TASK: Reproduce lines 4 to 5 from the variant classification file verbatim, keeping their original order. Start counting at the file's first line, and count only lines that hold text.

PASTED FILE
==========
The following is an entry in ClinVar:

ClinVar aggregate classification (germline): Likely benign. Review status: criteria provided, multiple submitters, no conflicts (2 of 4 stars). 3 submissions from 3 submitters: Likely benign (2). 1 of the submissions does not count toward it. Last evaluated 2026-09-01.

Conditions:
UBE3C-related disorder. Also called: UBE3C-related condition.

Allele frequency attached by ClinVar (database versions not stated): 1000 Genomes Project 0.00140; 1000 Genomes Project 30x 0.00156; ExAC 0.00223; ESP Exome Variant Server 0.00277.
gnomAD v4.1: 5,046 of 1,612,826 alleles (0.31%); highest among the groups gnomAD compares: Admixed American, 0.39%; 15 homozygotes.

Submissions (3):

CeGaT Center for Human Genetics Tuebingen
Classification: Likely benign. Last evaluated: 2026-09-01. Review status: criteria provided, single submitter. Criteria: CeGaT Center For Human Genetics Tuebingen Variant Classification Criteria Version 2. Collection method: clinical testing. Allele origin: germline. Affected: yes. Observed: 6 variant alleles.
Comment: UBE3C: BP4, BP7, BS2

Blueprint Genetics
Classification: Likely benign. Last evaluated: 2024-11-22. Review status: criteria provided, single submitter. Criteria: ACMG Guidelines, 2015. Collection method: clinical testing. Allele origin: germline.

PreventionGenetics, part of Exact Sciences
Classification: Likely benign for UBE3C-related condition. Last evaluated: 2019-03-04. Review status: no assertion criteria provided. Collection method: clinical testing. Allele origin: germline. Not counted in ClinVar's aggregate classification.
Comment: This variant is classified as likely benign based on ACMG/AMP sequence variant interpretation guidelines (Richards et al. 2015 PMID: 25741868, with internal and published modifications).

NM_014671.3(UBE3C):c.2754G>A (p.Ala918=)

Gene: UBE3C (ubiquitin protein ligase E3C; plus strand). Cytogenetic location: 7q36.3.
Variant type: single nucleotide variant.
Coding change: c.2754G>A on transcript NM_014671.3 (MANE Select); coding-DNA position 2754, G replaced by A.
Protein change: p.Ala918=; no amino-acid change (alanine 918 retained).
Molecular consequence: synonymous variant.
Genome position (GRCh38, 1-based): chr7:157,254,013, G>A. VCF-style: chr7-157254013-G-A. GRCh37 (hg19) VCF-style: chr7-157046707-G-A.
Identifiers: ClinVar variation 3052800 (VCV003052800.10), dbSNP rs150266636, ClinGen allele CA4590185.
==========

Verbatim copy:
UBE3C-related disorder. Also called: UBE3C-related condition.

Allele frequency attached by ClinVar (database versions not stated): 1000 Genomes Project 0.00140; 1000 Genomes Project 30x 0.00156; ExAC 0.00223; ESP Exome Variant Server 0.00277.